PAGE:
Twitter Tips: Using Buffer to Schedule Tweets

One of the keys to using Twitter effectively is to spread out one's tweets with reasonable intervals of time between them. Few of us particularly like to see someone rapid-fire a barrage of tweets at the same time. Another key to effective Twitter use involves the ability to schedule tweets in advance so that they go out when they are most likely to be seen even if we are not online at the time. These features are part of what makes Buffer so helpful. Add the fact that Buffer can do the same thing with Facebook, Google+, App.net, and Linkedin, and one ends up with an extremely powerful tool for managing one's social media presence.

Buffer allows users to get a sense of the service for free by adding one Facebook page or profile, one Twitter account, one Google+ account, one App.net account, and/or one Linkedin account. The primary limitations of the free service are that one can only schedule up to 10 advance posts in each account and one is limited in scheduling to one schedule of times in each account (i.e., one can select the times Buffer will post and the days of the week it will post but it will use the same selected times for each day of the week selected). Even with these limits, the free plan gives users a great idea of what Buffer can do. Upgrading to Buffer's "awesome" plan lets one schedule as many advance posts as one wants and gives great flexibility in scheduling (e.g., one can set up different posting times for each day of the week if one wants).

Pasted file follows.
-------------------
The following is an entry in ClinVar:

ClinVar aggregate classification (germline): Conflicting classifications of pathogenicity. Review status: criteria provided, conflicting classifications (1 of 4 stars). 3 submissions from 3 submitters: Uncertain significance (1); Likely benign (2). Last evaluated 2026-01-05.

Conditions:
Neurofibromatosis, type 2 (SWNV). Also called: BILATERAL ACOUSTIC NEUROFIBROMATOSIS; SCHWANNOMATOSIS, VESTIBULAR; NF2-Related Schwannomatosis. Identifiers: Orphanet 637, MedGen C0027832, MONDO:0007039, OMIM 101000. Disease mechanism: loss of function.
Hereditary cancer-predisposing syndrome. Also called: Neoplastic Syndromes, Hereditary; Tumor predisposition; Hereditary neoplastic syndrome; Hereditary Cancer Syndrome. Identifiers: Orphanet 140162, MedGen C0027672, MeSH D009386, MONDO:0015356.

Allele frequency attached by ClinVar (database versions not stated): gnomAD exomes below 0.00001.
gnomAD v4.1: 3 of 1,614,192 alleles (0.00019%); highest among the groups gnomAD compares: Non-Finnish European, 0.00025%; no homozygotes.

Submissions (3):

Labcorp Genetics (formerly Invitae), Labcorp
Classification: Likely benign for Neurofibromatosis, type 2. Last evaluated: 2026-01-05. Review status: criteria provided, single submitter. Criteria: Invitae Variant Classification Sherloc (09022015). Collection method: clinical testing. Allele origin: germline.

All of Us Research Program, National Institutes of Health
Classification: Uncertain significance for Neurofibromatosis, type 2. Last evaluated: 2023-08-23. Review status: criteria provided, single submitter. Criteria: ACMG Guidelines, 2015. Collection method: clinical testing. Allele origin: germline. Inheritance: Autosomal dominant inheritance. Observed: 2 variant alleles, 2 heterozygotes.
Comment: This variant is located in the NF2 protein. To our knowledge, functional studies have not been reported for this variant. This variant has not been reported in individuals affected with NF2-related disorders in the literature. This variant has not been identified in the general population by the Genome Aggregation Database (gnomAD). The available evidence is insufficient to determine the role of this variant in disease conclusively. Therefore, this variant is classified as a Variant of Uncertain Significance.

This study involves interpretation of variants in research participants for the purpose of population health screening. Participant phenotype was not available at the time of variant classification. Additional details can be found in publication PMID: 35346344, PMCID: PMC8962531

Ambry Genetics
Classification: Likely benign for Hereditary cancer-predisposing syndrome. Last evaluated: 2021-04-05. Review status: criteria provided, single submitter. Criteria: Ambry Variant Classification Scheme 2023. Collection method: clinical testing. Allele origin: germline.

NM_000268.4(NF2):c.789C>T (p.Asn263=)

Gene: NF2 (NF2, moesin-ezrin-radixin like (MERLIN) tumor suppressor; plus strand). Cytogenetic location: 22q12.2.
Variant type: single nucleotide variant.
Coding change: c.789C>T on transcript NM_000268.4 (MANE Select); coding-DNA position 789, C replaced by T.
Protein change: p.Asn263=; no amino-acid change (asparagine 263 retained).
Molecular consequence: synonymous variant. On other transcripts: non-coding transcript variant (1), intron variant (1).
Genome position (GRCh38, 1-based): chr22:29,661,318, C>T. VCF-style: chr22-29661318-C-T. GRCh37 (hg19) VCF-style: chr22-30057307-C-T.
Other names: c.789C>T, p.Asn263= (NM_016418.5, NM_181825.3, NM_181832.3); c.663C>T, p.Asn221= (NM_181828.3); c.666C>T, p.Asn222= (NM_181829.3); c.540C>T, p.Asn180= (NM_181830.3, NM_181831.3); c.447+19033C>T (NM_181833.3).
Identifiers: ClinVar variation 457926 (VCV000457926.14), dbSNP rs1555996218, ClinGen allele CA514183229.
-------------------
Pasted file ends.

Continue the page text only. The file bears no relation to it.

I started using Buffer in 2012 after becoming dissatisfied with SocialOmph. SocialOmph was handy but limited to Twitter; Buffer's capabilities for all the other social media services made it far more attractive. Buffer allows me to schedule when posts from Atheist Revolution are distributed on my various social media channels. It has been particularly handy for breathing new life into old posts. I also use it to promote others' content on my Twitter account.

While I am definitely a fan of Buffer, the service is not perfect. I have never found the analytics it provides to be particularly useful. It makes it fairly easy to identify one's most (and least) popular posts, but it isn't clear how knowing this information translates into action. Part of the problem is that there is likely to be a content x time interaction so that differences in popularity could be due to either one. More advanced analytics are available in the "Buffer for business" plan, but this is quite a bit more expensive than the awesome plan. I also wish there was a way to customize Buffer's suggested content by entering one's own keywords. I have never found a single one of their suggestions helpful or relevant.

What I can tell you is that since I started using Buffer, I have been able to be more active on my social media accounts while spending less time doing so. It has definitely made the process more efficient. I've also seen better results in post reach as a result of scheduling my content distribution for times when I am not able to be online doing it manually.